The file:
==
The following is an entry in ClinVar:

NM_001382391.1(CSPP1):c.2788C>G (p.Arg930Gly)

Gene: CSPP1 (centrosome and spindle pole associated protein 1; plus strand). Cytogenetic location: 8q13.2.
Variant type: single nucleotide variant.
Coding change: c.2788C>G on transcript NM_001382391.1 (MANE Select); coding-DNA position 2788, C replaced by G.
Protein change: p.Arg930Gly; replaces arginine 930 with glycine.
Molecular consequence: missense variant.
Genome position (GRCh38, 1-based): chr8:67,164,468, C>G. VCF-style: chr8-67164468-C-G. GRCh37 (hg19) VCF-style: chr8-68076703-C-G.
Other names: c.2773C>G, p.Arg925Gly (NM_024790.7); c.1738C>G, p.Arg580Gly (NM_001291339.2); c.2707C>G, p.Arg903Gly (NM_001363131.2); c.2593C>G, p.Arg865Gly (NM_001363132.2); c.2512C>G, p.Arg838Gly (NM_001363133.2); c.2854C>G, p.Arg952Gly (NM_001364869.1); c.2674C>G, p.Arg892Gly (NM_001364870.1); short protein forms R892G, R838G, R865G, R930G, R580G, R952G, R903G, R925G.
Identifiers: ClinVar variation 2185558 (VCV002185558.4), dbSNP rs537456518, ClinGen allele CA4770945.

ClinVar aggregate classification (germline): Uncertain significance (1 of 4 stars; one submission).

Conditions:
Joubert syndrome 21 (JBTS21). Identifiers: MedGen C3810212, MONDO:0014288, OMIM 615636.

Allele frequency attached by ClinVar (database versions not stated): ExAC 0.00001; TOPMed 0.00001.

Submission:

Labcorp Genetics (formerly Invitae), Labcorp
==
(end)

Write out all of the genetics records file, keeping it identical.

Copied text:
The following is an entry in ClinVar:

NM_001382391.1(CSPP1):c.2788C>G (p.Arg930Gly)

Gene: CSPP1 (centrosome and spindle pole associated protein 1; plus strand). Cytogenetic location: 8q13.2.
Variant type: single nucleotide variant.
Coding change: c.2788C>G on transcript NM_001382391.1 (MANE Select); coding-DNA position 2788, C replaced by G.
Protein change: p.Arg930Gly; replaces arginine 930 with glycine.
Molecular consequence: missense variant.
Genome position (GRCh38, 1-based): chr8:67,164,468, C>G. VCF-style: chr8-67164468-C-G. GRCh37 (hg19) VCF-style: chr8-68076703-C-G.
Other names: c.2773C>G, p.Arg925Gly (NM_024790.7); c.1738C>G, p.Arg580Gly (NM_001291339.2); c.2707C>G, p.Arg903Gly (NM_001363131.2); c.2593C>G, p.Arg865Gly (NM_001363132.2); c.2512C>G, p.Arg838Gly (NM_001363133.2); c.2854C>G, p.Arg952Gly (NM_001364869.1); c.2674C>G, p.Arg892Gly (NM_001364870.1); short protein forms R892G, R838G, R865G, R930G, R580G, R952G, R903G, R925G.
Identifiers: ClinVar variation 2185558 (VCV002185558.4), dbSNP rs537456518, ClinGen allele CA4770945.

ClinVar aggregate classification (germline): Uncertain significance (1 of 4 stars; one submission).

Conditions:
Joubert syndrome 21 (JBTS21). Identifiers: MedGen C3810212, MONDO:0014288, OMIM 615636.

Allele frequency attached by ClinVar (database versions not stated): ExAC 0.00001; TOPMed 0.00001.

Submission:

Labcorp Genetics (formerly Invitae), Labcorp